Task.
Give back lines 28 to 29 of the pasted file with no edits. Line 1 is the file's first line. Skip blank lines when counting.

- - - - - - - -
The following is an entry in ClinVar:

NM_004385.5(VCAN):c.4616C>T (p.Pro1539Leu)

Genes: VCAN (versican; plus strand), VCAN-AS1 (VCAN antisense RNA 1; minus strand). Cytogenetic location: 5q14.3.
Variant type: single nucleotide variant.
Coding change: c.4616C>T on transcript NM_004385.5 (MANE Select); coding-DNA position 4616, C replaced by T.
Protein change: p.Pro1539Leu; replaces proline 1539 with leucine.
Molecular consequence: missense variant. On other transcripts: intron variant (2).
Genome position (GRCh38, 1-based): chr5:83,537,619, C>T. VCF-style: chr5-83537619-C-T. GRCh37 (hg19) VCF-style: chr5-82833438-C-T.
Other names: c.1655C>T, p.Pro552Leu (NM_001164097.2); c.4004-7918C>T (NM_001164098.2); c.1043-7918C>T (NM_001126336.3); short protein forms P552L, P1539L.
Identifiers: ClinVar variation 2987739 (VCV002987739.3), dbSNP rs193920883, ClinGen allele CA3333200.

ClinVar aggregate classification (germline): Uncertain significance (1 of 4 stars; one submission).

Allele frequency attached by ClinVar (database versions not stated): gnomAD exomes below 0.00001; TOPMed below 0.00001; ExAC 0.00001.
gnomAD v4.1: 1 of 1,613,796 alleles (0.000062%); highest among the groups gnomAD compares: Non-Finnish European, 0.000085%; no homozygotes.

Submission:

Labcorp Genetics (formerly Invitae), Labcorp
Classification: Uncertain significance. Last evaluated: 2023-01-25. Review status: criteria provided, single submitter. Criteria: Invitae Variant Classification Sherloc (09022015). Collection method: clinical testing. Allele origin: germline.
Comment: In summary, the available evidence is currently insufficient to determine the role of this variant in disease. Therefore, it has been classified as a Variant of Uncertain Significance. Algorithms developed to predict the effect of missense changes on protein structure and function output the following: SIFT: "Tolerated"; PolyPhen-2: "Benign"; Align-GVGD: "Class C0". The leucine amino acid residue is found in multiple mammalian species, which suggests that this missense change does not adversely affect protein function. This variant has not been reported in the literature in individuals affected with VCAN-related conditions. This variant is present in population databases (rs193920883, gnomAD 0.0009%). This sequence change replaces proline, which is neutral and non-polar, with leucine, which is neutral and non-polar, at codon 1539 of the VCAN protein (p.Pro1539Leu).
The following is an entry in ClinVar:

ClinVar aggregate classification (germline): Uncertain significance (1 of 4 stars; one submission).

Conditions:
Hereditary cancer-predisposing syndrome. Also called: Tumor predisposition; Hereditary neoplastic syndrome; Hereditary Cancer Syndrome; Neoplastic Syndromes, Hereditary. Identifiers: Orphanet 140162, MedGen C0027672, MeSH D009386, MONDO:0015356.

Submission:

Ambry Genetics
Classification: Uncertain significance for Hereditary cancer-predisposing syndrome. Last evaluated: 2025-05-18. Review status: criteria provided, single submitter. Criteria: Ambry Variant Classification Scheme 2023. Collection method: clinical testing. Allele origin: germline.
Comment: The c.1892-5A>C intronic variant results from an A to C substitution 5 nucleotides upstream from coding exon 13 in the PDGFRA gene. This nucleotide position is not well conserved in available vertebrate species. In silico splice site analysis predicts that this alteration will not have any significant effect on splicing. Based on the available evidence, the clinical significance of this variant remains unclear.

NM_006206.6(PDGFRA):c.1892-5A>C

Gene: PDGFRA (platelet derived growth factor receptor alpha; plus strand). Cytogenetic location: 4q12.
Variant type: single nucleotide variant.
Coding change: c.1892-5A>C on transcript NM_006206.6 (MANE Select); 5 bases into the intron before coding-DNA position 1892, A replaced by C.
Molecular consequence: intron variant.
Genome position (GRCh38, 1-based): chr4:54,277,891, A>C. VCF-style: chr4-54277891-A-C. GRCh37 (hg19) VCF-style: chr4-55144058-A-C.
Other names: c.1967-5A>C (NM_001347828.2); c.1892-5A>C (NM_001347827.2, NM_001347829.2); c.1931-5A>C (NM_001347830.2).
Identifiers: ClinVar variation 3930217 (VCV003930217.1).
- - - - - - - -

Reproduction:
Variant type: single nucleotide variant.
Coding change: c.1892-5A>C on transcript NM_006206.6 (MANE Select); 5 bases into the intron before coding-DNA position 1892, A replaced by C.